Fifty years ago, President Lyndon Johnson launched a campaign to improve education, especially of children from low-income families. An unprecedented billion dollars of new aid was sent to the schools under the first part or “title” of the Elementary and Secondary Education Act of 1965.
In subsequent years, Title I was the “belle of the ball” as the largest, most important federal education aid. African Americans strongly backed that program because they were poorer than the general population, and their children were more likely to attend low-performing schools which received extra Title I dollars and attention.
Today, the first African American sits in the White House occupying Lyndon Johnson’s chair as president of the country. Johnson’s dream of African Americans gaining their civil rights and a better education that would lead to social integration and economic success was realized, at least in part, through Obama’s triumph.
Yet, as president, Barack Obama has not supported Title I as would have been anticipated from past African American belief in the benefits of that program. In six of his eight annual budget requests, Obama has asked for a “freeze” in spending or a cutback in funding for that program. The two exceptions were a one-time effort to save teachers’ jobs due to the recession and a bump-up this year when the Republican-controlled Congress has already made clear that the only increased spending will be for the military.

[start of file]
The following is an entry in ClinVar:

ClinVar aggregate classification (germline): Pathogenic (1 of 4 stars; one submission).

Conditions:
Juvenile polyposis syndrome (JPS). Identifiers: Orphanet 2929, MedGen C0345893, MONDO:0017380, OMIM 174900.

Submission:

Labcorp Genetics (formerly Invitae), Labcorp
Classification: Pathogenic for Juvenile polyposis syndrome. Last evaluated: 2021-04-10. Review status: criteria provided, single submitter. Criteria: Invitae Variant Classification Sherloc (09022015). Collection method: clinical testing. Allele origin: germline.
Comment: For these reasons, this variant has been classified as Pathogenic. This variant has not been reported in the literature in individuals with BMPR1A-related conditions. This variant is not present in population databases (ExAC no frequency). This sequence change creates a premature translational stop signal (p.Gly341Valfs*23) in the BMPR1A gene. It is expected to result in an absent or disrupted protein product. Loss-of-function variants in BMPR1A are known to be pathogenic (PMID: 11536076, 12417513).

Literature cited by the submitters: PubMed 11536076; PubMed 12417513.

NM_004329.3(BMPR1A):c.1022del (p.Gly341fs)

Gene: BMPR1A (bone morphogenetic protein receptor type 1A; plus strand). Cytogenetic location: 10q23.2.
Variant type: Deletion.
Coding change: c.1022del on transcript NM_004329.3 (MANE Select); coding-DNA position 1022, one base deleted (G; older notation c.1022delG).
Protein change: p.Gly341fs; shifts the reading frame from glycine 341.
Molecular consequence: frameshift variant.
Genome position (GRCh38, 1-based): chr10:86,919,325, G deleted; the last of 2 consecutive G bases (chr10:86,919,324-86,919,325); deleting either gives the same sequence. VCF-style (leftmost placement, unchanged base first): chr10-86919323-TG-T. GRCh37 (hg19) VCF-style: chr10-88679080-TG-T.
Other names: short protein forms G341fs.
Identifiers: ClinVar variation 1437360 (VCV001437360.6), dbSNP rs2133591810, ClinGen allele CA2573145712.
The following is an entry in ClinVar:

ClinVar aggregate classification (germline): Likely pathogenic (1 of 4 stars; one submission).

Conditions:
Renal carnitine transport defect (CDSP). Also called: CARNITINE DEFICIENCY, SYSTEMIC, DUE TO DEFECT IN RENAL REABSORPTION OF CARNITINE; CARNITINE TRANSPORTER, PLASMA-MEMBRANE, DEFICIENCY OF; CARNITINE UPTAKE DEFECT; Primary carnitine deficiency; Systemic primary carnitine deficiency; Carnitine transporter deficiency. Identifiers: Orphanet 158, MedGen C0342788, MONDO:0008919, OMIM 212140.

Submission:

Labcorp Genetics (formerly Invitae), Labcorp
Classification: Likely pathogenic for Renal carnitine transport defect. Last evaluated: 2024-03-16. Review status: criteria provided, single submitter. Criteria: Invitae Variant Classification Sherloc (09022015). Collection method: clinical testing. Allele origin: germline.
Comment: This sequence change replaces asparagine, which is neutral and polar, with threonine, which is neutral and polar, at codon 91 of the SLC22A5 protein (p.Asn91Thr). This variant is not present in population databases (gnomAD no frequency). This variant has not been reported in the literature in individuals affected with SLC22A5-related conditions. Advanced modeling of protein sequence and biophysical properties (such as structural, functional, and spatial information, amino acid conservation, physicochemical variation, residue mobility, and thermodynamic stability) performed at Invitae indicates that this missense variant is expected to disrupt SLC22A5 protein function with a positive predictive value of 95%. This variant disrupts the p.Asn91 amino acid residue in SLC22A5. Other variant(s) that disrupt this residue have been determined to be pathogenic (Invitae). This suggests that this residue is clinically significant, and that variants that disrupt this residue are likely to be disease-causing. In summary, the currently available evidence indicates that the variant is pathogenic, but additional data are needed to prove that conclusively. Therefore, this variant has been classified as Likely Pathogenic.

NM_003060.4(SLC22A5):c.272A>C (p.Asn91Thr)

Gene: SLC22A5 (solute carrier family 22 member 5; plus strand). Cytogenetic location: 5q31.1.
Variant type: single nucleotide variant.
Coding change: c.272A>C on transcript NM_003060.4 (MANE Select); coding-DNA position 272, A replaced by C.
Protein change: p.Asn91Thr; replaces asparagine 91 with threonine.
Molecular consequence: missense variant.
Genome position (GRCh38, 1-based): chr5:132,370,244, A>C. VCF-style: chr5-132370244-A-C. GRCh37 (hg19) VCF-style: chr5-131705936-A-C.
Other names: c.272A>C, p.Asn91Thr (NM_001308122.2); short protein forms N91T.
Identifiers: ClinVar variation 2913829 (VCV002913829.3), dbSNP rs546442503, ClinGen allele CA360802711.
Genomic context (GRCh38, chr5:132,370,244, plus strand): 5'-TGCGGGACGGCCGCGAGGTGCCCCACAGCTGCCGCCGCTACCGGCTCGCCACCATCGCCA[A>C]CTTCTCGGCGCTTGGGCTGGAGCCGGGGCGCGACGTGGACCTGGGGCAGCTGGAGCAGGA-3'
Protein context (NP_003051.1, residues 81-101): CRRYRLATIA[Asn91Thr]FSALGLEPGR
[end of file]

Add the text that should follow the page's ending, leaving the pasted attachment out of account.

Why hasn’t Obama, as the first African American president, more fully embraced Title I, which was so enthusiastically supported for decades by African Americans? Is this an indication of broader problems with Title I?
Obama has joined the three presidents preceding him in favoring a far different policy of school improvement than that epitomized by Title I. Instead of additional dollars for extra services for children, the creation of academic standards and tests to measure achievement is seen as the way to increase the quality of American schools, especially that of schools with concentrations of low-income children.